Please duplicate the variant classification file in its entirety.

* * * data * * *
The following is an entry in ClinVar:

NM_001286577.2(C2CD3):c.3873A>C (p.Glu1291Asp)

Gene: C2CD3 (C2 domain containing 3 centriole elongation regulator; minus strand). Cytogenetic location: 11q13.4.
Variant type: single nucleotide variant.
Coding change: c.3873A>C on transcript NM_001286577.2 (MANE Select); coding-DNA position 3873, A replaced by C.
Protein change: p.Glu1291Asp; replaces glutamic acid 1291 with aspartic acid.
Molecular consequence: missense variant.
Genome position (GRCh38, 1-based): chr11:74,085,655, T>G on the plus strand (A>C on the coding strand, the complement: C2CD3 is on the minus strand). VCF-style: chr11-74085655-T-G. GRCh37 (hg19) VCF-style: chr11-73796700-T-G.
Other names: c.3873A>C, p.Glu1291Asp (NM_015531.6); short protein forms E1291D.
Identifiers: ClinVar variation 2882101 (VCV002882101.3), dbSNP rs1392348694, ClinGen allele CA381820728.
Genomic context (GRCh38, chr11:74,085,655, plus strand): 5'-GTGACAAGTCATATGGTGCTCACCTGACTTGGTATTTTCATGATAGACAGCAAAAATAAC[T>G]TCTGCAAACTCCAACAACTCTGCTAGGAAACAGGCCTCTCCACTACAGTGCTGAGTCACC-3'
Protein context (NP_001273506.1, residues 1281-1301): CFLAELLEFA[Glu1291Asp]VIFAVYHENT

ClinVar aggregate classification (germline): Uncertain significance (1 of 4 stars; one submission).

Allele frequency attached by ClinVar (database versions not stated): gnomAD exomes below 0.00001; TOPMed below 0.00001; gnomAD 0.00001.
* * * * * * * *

The following is an entry in ClinVar:

NM_001286577.2(C2CD3):c.3873A>C (p.Glu1291Asp)

Gene: C2CD3 (C2 domain containing 3 centriole elongation regulator; minus strand). Cytogenetic location: 11q13.4.
Variant type: single nucleotide variant.
Coding change: c.3873A>C on transcript NM_001286577.2 (MANE Select); coding-DNA position 3873, A replaced by C.
Protein change: p.Glu1291Asp; replaces glutamic acid 1291 with aspartic acid.
Molecular consequence: missense variant.
Genome position (GRCh38, 1-based): chr11:74,085,655, T>G on the plus strand (A>C on the coding strand, the complement: C2CD3 is on the minus strand). VCF-style: chr11-74085655-T-G. GRCh37 (hg19) VCF-style: chr11-73796700-T-G.
Other names: c.3873A>C, p.Glu1291Asp (NM_015531.6); short protein forms E1291D.
Identifiers: ClinVar variation 2882101 (VCV002882101.3), dbSNP rs1392348694, ClinGen allele CA381820728.
Genomic context (GRCh38, chr11:74,085,655, plus strand): 5'-GTGACAAGTCATATGGTGCTCACCTGACTTGGTATTTTCATGATAGACAGCAAAAATAAC[T>G]TCTGCAAACTCCAACAACTCTGCTAGGAAACAGGCCTCTCCACTACAGTGCTGAGTCACC-3'
Protein context (NP_001273506.1, residues 1281-1301): CFLAELLEFA[Glu1291Asp]VIFAVYHENT

ClinVar aggregate classification (germline): Uncertain significance (1 of 4 stars; one submission).

Allele frequency attached by ClinVar (database versions not stated): gnomAD exomes below 0.00001; TOPMed below 0.00001; gnomAD 0.00001.